4. By: Micael Castanheira (ECARES, Université Libre de Bruxelles, Belgium); Gaëtan Nicodème (European Commission, CESifo, CEPR and Université Libre de Bruxelles, Belgium); Paola Profeta (Università Bocconi, Econpubblica and Dondena, Italy, CESifo)
    Abstract: Political constraints and incentives are the true driver of tax reforms. This paper reviews the political economics literature on personal income tax systems and reforms to see how political mechanisms help explain tax reforms. We take some of the implications of these theories to the data using LABREF, a database that identifies labor tax reforms in the European Union for the period 2000-2007, and control for economic and labor market factors. We find that political variables carry more weight than economic variables, and we show empirical regularities that support political economy theories. We also find that governments tended to reform more in better economic times, engaging in pro-cyclical behavior.
    Keywords: political economy, taxation, personal income tax, LABREF
    JEL: H11 H21 H24 P16
    Date: 2012–03
  5. By: Apps, Patricia (University of Sydney); Rees, Ray (University of Munich)
    Abstract: The Mirrlees Review of the UK tax system, together with its companion volume of research papers, can be expected to influence future discussions of tax reform. Indeed, this can already be recognised in the Henry Review. As far as income taxation is concerned, the most substantive recommendation of the Mirrlees Review is a move toward a system of consumption or expenditure taxation, by exempting the "normal return" to saving and taxing only "excess returns" on the same tax schedule as labour earnings. This paper argues against this direction of reform on the grounds that it is based on a model of household behaviour over the life cycle that ignores important aspects of reality. We present an alternative model, together with supporting empirical evidence. We go on to argue that, against the background of rising inequality and an aging population, the appropriate direction for reform is towards more progressive taxation of both labour earnings and capital income, although not necessarily under the same rate scale.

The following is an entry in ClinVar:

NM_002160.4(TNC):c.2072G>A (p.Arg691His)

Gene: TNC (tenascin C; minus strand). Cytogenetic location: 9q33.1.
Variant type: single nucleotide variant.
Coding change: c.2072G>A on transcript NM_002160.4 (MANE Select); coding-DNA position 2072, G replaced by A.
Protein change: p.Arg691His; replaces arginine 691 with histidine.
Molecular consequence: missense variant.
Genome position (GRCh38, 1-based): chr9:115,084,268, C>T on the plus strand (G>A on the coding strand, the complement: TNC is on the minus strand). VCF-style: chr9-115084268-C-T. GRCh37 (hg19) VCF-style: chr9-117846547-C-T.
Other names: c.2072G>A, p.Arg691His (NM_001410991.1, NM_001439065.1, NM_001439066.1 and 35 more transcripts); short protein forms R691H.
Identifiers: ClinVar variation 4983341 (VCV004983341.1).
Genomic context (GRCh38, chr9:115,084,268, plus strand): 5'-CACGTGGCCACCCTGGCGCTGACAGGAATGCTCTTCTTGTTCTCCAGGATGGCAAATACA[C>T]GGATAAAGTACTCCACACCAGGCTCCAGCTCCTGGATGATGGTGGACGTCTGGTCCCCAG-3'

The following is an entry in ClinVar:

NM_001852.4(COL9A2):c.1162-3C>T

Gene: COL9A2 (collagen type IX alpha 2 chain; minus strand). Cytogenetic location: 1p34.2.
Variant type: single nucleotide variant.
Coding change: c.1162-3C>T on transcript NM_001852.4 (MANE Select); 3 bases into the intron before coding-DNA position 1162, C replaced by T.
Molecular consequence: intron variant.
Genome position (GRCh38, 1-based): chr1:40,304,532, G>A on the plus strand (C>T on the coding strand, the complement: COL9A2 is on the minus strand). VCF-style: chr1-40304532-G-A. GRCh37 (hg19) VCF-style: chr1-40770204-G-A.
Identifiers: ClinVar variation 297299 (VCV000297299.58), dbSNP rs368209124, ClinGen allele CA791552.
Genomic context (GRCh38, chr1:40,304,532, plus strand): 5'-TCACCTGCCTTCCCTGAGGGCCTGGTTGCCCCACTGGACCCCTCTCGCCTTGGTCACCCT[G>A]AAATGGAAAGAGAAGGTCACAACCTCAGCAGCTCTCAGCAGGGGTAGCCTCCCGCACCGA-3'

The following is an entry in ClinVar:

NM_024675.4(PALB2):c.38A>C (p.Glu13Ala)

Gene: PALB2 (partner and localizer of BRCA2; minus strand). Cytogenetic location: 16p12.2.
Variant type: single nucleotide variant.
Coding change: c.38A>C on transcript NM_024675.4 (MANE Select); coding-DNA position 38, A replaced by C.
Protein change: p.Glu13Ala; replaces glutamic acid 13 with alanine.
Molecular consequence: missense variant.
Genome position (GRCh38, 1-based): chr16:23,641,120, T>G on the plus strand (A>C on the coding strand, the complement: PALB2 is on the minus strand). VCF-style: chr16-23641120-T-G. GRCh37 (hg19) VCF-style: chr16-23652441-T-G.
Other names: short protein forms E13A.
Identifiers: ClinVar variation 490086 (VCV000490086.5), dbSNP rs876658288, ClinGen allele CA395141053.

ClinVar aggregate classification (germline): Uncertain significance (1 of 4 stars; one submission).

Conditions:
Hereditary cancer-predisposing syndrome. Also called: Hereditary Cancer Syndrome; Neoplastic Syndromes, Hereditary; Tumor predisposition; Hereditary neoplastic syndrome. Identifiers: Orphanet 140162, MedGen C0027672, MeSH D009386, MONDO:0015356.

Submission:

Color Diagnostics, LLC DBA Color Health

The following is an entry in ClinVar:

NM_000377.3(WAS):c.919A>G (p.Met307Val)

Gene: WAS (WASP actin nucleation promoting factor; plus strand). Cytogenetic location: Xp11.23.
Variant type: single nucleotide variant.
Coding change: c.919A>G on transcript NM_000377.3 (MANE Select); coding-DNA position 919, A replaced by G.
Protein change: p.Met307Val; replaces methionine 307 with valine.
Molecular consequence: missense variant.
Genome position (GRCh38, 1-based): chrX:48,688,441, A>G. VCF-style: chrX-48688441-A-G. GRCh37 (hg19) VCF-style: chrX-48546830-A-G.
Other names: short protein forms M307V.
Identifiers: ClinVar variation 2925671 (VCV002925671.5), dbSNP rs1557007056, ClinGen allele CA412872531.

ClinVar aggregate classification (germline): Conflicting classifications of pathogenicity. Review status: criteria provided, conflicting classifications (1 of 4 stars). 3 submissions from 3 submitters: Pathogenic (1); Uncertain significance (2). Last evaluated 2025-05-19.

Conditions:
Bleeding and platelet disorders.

Keywords: optimal taxation, labour supply, capital income taxation, family life cycle, time allocation, saving, inequality
    JEL: H21 H24 H31 D13 D91 J22
    Date: 2012–06
  6. By: Julia Cagé (EEP-PSE - Ecole d'Économie de Paris - Paris School of Economics - Ecole d'Économie de Paris, PSE - Paris-Jourdan Sciences Economiques - CNRS : UMR8545 - Ecole des Hautes Etudes en Sciences Sociales (EHESS) - Ecole des Ponts ParisTech - Ecole Normale Supérieure de Paris - ENS Paris - INRA); Lucie Gadenne (EEP-PSE - Ecole d'Économie de Paris - Paris School of Economics - Ecole d'Économie de Paris, PSE - Paris-Jourdan Sciences Economiques - CNRS : UMR8545 - Ecole des Hautes Etudes en Sciences Sociales (EHESS) - Ecole des Ponts ParisTech - Ecole Normale Supérieure de Paris - ENS Paris - INRA)
    Abstract: Trade taxes are an important source of revenue for developing countries. These revenues have fallen over the past decades as these countries liberalized trade. Many developing countries simultaneously experienced a decrease in their total tax revenues, suggesting trade liberalization may have come at a fiscal cost. Using a novel panel dataset of tax revenues and government expenditures in developing countries for the period 1945-2006 we identify 110 episodes of decreases in tariff revenues and consider whether countries are able to recover those lost revenues through other tax resources. We show that trade taxes fall by close to 4 GDP percentage points on average during those episodes. Less than half of the countries recover the lost tax revenues 5 years after the start of the episode. The picture is similar when we consider government expenditures. We use the intuition that pre-existing tax capacity is needed to levy domestic taxes to explain theoretically why some countries are unable to recover all tax revenues lost from lowering tariffs. We find that the fiscal cost of trade liberalization is a non-linear function of countries' incentives to invest in tax capacity, and that some will be stuck in a low tax capacity trap. Finally we provide some empirical evidence in line with the model's predictions.
    Keywords: Taxation and development ; Trade liberalization ; State capacity ; Tax and tariff reform
    Date: 2012–06